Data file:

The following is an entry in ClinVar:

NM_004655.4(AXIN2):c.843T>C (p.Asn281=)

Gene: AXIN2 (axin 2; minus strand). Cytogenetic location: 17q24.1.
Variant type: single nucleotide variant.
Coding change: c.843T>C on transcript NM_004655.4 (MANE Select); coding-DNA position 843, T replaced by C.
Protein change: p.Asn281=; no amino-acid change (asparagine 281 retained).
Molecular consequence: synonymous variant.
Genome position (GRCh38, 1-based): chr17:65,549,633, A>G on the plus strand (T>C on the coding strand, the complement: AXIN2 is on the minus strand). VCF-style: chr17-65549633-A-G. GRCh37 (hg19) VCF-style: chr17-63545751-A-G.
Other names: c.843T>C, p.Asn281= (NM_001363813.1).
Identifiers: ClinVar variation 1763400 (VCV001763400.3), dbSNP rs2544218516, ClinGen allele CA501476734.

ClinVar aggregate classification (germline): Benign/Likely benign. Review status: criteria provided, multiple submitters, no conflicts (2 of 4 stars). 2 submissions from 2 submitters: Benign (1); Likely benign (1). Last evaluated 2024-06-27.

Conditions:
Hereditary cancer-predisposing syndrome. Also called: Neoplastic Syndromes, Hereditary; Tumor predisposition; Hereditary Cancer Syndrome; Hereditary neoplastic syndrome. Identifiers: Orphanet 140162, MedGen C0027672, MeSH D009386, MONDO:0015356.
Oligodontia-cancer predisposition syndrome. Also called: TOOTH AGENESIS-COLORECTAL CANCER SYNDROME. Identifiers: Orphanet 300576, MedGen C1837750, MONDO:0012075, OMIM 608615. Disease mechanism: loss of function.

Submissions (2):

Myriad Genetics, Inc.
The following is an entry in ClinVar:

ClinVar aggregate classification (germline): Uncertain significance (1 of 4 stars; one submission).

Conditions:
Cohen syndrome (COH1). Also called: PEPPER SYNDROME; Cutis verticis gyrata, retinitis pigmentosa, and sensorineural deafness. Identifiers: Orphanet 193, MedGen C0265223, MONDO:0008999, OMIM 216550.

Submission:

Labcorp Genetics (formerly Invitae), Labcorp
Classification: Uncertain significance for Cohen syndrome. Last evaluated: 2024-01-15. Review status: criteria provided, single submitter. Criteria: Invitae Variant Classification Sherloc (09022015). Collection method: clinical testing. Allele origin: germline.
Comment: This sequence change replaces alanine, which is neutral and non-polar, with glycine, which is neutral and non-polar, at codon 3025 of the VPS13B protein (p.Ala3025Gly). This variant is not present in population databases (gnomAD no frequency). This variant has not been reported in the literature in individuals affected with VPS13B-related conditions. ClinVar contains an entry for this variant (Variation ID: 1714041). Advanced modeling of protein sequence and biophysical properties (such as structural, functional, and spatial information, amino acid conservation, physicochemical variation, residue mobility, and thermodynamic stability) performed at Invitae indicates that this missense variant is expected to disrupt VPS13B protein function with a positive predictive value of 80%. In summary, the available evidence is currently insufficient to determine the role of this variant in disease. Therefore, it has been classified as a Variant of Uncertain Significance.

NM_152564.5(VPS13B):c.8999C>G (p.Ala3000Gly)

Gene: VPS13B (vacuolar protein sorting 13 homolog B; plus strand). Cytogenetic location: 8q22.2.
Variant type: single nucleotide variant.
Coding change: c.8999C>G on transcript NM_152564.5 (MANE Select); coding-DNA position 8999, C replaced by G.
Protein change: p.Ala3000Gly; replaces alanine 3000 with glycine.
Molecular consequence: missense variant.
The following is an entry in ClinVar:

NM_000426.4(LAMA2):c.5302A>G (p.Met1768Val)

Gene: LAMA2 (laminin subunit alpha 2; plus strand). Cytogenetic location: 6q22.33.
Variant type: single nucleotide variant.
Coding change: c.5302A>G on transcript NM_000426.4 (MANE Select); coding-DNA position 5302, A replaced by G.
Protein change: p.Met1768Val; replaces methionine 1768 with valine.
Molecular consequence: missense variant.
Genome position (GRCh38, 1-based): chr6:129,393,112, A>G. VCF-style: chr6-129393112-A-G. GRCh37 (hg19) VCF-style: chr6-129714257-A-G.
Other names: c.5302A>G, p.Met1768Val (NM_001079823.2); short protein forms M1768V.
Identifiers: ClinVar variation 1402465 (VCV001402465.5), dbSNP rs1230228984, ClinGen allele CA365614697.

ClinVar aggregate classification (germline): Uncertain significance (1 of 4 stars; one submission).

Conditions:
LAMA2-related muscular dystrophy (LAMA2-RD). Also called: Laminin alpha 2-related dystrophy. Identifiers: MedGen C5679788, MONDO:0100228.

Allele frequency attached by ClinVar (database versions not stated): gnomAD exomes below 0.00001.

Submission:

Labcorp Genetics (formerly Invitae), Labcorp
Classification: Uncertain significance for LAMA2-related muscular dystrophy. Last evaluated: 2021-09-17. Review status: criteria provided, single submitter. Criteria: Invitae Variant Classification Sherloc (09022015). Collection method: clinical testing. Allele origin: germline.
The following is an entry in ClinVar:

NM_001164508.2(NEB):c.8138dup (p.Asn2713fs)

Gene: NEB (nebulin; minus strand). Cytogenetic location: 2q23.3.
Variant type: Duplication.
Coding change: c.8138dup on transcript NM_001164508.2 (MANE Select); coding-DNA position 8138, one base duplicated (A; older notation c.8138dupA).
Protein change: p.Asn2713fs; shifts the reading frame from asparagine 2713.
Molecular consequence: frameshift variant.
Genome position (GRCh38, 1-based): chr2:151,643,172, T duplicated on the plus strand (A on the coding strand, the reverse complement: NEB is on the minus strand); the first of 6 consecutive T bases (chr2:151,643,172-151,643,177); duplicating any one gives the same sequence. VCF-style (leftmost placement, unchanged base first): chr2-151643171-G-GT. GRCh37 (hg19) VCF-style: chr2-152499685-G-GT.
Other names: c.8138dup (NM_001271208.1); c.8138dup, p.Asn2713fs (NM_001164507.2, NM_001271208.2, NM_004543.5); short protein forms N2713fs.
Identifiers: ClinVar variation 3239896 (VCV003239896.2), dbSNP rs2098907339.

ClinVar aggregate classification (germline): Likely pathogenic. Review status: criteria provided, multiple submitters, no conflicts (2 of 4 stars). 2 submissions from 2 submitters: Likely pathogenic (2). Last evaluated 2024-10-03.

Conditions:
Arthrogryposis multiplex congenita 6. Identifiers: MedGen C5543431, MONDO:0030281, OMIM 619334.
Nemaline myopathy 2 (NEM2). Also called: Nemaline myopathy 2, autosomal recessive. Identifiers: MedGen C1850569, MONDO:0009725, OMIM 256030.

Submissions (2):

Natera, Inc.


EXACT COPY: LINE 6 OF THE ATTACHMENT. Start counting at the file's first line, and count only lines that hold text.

Protein change: p.Asn281=; no amino-acid change (asparagine 281 retained).